Andy Hertzfeld Quotes (27 Quotes)


    I started working at Apple about 18 months after I bought my Apple II.

    I did some products for the Apple II, most notably the first small low cost thermal printer, the Silent Type.

    The Apple II was not designed like an ordinary product. It used crazy tricks everywhere.

    In fact when I first got my Apple II the first thing I did was turn it on and off, on and off, just because I had the power to do so, which I'd never had on a computer before.

    People who work on the user interface side need to have empathy as a key characteristic. But if you are writing device drivers you don't really need to understand humans so well.


    Apple instigated the personal computer revolution with the Apple II, which was the first mass market personal computer as we know them today.

    I was a grad student at UC Berkeley when I bought my Apple II and it suddenly because a lot more interesting than school.

    I started focusing all my time on being an Apple II hobbyist, dropped out of grad school to go to work for Apple in August of '79.

    Being idealistic really helps you overcome some of the many obstacles put in your path.

    I left General Magic in 1996 to become an Internet hobbyist - got a T-1 line to my house. At one point I had all four food banks of the Bay Area hosted from this house here.

    I got bitten by the free software bug in February of 1998 around the time of the Mozilla announcement.

    I published on the web about 60 anecdotes about the development of the Mac in time for the Mac's 20th birthday in 2004. And that led to a book.

    Working long hours being single helps because your time is yours. Once you have a family your time isn't all yours anymore. Most of the Mac team, we were in our mid-20's, most of us were single, and we were able to essentially devote our lives to it.

    The Macintosh having shipped, his next agenda was to turn the rest of Apple into the Mac group. He had perceived the rest of Apple wasn't as creative or motivated as the Mac team, and what you need to take over the company are managers, not innovators or technical people.

    As you know, Microsoft eventually kind of grabbed the gold ring out of Apple's hands, I guess.

    We were developing an innovative Personal Information Manager called Chandler but a couple years ago I took off from that to do a project writing down my memoirs essentially, reminiscing about the development of the Macintosh.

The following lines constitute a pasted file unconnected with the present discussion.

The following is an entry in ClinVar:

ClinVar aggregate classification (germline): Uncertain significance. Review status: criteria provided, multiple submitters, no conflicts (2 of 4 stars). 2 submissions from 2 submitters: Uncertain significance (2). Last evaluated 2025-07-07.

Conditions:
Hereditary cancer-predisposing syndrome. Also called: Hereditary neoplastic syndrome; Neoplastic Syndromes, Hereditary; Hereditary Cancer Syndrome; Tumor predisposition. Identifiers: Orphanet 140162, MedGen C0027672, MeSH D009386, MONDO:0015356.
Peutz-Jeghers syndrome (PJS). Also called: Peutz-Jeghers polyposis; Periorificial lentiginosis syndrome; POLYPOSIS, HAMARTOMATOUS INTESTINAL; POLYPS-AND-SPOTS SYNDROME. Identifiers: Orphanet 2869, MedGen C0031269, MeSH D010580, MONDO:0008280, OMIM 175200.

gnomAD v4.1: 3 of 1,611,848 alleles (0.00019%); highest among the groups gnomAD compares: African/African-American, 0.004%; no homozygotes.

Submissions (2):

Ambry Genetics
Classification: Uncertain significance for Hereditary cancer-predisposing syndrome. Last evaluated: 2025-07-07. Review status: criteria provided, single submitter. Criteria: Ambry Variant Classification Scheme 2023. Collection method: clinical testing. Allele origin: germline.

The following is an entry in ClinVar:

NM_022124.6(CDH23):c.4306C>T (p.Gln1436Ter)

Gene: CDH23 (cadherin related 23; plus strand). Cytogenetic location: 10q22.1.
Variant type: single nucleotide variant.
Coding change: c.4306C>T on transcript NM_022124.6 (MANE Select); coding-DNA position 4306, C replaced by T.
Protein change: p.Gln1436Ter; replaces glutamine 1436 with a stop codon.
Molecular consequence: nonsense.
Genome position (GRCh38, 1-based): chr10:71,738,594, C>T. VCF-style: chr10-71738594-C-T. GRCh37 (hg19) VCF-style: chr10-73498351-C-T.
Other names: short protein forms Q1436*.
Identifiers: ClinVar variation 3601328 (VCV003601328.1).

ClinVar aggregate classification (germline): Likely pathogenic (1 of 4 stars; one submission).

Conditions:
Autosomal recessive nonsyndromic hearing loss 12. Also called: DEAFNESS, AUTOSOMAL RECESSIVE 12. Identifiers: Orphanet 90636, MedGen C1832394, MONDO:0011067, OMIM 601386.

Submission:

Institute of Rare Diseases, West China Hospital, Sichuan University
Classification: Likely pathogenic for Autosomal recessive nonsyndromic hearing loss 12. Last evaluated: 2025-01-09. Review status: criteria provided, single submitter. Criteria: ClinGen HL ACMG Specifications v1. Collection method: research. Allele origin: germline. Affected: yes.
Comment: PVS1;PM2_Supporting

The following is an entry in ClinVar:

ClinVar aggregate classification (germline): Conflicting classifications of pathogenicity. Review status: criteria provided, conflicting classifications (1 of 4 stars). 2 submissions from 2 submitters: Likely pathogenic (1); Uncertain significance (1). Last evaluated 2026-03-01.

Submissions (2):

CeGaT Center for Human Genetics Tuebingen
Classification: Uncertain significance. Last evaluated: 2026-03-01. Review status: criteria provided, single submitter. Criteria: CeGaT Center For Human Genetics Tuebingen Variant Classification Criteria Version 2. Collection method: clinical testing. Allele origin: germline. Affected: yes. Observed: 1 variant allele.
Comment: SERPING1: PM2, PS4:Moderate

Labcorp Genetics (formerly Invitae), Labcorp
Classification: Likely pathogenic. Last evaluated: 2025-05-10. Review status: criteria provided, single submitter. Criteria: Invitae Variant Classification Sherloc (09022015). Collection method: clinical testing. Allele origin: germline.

I left Apple in April of 1984, pretty soon after the introduction of the Mac.

    I developed some unique software to public it on the web that I call the Folklore Project.

    But typically for a project like the Mac, the size we had was pretty good. And it has different stages. The team grows as you have to write manuals and do testing... though the Mac had no formal testing.

    I think Apple would be more of an ordinary company without him--it would be much less audacious, daring and artistic.

    A lot of people thought Steve Jobs was a CEO of Apple but he never was until he came back to Apple in 1997.

    Part of Steve's job was to drum into us how important what we were doing actually would be to the world.

    Apple was our benefactor at starting General Magic, but about a year later decided they would rather BE General Magic and tried to make us blink out of existence... which we eventually did, but it took a few years.

    I knew the Apple II was great when I bought it, but as I dug into the details it just completely blew me away the creative artistic approach that the designers had taken.

    But I think Steve's main contribution besides just the pure leadership is his passion for excellence. He's a perfectionist. Good enough isn't good enough. And also his creative spirit. You know he really, really wants to do something great.

    Scotty heard that I was thinking about quitting Apple because of his actions, so he called me into his office and asked what it would take for me to stay? I said, maybe if I could work on the Mac project, which Steve had just taken over from Jef Raskin.

    In those days I was a grad student in computer science and I liked to get to the bottom of all the systems I worked on, but you weren't allowed to.


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